Although getting their hands on an F-35 would be a major intelligence boon for China, Clark thinks it is unlikely they would risk an altercation with the US trying to get this one, though there is the possibility they might try if the US takes too long to salvage the plane.

But the Chinese military is likely to search for the plane and gather as much intelligence as it can, Carl Schuster, a former director of operations at US Pacific Command's Joint Intelligence Center in Hawaii, told CNN.

"China will try to locate and survey it thoroughly using submarines and one of its deep diving submersibles," he told the outlet.

To recover the sunken F-35, the US will likely search the seafloor with survey vessels before using ROVs — remotely operated vehicles — to attach cables to the aircraft in order for cranes to lift it out of the water.

The operation will probably take a few weeks, Clark said, and during that time, the US will be closely monitoring the area.

"The US has had to retrieve airplanes, weapons, and in one case, a Russian submarine off the seafloor – so it's certainly doable," Clark said, but the recovery mission might be made more difficult if the plane is not intact or if another country impedes the operations in any way.

Clark speculated that there might "be a bunch of Chinese maritime militia boats in and around you, watching you, getting in the way, maybe harassing you, making it difficult to get the job done."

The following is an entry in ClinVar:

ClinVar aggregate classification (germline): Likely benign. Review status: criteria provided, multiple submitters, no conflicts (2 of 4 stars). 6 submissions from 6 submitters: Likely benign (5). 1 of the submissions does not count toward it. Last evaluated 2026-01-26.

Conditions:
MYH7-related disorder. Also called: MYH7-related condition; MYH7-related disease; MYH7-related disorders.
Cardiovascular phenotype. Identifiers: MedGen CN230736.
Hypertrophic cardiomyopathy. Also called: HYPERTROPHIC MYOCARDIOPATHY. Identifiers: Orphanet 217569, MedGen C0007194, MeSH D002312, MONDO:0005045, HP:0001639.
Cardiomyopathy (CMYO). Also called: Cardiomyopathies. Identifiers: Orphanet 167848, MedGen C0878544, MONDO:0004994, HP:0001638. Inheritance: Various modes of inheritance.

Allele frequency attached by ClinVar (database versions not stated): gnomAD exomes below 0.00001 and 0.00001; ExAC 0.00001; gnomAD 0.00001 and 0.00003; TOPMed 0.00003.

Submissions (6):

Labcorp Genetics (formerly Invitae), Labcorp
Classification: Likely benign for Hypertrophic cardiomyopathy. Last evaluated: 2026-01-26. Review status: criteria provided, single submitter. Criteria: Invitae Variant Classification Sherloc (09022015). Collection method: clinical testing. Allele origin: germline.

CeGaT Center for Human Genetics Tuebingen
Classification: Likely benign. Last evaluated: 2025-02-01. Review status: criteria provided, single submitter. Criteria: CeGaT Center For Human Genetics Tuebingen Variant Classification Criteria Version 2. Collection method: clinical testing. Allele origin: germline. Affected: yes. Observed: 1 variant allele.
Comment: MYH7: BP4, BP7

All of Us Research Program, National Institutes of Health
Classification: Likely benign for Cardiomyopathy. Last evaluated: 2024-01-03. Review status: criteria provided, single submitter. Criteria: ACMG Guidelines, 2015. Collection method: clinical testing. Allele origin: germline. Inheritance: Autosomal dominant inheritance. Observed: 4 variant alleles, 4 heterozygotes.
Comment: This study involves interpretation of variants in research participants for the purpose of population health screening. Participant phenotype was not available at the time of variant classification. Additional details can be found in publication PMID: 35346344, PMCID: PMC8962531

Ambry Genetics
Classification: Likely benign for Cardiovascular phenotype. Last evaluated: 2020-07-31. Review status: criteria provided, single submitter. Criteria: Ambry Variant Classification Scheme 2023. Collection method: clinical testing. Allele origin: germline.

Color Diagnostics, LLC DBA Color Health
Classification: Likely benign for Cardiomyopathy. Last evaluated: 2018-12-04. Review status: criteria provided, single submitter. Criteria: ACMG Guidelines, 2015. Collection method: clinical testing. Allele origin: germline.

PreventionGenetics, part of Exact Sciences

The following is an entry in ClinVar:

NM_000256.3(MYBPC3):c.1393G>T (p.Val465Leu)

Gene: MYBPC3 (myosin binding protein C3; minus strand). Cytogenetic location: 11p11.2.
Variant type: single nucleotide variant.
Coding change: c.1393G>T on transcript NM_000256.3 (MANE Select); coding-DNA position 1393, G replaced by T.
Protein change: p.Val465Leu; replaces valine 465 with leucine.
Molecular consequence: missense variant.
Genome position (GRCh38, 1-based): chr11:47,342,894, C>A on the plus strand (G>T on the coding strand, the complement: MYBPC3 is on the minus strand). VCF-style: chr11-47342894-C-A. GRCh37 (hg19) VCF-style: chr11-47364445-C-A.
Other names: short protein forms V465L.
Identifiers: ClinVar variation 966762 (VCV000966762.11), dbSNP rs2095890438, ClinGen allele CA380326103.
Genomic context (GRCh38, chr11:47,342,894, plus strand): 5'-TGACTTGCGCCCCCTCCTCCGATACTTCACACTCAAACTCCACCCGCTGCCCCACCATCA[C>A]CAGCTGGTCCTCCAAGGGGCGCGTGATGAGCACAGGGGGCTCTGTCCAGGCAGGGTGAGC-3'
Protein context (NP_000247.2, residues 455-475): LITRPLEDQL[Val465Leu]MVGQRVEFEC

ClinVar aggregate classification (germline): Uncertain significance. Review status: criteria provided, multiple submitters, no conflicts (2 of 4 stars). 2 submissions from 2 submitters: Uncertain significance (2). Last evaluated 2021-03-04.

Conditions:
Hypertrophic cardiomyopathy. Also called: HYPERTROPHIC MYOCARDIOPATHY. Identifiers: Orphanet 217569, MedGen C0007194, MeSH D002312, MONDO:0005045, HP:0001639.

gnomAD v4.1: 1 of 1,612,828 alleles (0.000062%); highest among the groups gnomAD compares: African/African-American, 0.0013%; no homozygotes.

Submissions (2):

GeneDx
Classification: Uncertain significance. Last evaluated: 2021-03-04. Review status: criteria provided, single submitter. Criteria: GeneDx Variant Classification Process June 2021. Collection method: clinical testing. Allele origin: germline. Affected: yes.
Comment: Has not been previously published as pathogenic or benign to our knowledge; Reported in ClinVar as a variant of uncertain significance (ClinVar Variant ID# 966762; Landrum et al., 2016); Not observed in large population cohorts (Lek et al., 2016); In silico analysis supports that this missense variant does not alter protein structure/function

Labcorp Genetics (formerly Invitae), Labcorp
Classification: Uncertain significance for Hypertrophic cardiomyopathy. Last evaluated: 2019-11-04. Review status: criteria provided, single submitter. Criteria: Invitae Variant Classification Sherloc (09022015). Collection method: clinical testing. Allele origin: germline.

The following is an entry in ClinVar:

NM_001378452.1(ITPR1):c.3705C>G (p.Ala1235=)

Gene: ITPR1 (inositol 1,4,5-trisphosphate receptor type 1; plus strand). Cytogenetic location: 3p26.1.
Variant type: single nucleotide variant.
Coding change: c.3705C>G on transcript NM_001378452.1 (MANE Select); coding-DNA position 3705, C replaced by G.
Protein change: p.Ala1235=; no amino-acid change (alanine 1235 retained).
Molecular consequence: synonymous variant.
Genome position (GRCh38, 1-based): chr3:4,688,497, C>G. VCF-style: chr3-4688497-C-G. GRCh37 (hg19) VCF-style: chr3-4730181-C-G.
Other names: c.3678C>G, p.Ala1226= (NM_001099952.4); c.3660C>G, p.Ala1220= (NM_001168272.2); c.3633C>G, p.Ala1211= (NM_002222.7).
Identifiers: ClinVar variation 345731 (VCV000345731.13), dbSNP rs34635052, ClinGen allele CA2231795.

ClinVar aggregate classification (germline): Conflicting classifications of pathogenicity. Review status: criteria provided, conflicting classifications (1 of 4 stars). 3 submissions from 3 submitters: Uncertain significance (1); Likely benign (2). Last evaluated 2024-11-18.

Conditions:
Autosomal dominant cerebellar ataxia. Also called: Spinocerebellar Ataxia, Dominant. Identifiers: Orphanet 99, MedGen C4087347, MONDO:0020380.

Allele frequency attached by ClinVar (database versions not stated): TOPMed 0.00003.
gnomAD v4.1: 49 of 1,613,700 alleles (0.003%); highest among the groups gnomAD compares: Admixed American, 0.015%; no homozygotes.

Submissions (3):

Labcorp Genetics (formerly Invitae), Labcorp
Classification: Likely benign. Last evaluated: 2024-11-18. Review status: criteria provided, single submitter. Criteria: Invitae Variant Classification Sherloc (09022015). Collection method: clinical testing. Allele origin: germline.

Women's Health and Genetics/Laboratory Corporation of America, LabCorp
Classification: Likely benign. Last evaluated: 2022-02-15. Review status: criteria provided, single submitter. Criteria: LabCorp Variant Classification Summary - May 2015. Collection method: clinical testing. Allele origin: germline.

An F-35C Lightning II from Strike Fighter Squadron (VFA) 147 lands on the flight deck of Nimitz-class nuclear aircraft carrier USS Carl Vinson (CVN 70)
An F-35C Lightning II from Strike Fighter Squadron 147 lands on USS Carl Vinson.US Navy photo by Mass Communication Specialist 3rd Class Aaron T. Smith

The retired Marine Corps officer and current senior advisor for the Center for Strategic and International Studies' International Security Program Mark Cancian told the Navy Times that the actual process of raising the plane from the water would be "relatively easy," as the South China Sea is not very deep.

Cancian also told the outlet he believes the plane is largely intact because it hit the carrier deck before falling into the water.

"It sounds like it hit the deck hard and rolled off the edge, it didn't go into the water at speed," he told the Navy Times. "It gets much harder if it's in a thousand pieces.

This is one of only about half a dozen F-35 crashes and only the second involving a carrier. The previous carrier incident happened in November, as Insider previously reported. A British pilot operating off the Royal Navy flagship carrier HMS Queen Elizabeth was forced to ditch the plane in the Mediterranean.

The wrecked F-35B took about two weeks to find and then another few weeks to pull from the water, the British newspaper The Sun reported. Senior military leaders had reportedly been worried Russia would find the remains if they were not properly recovered. Russia, like China, has also been developing and fielding its own fifth-generation fighters.

Officials told the British media outlet after the successful recovery that "there is no danger or compromise to sensitive equipment on the aircraft."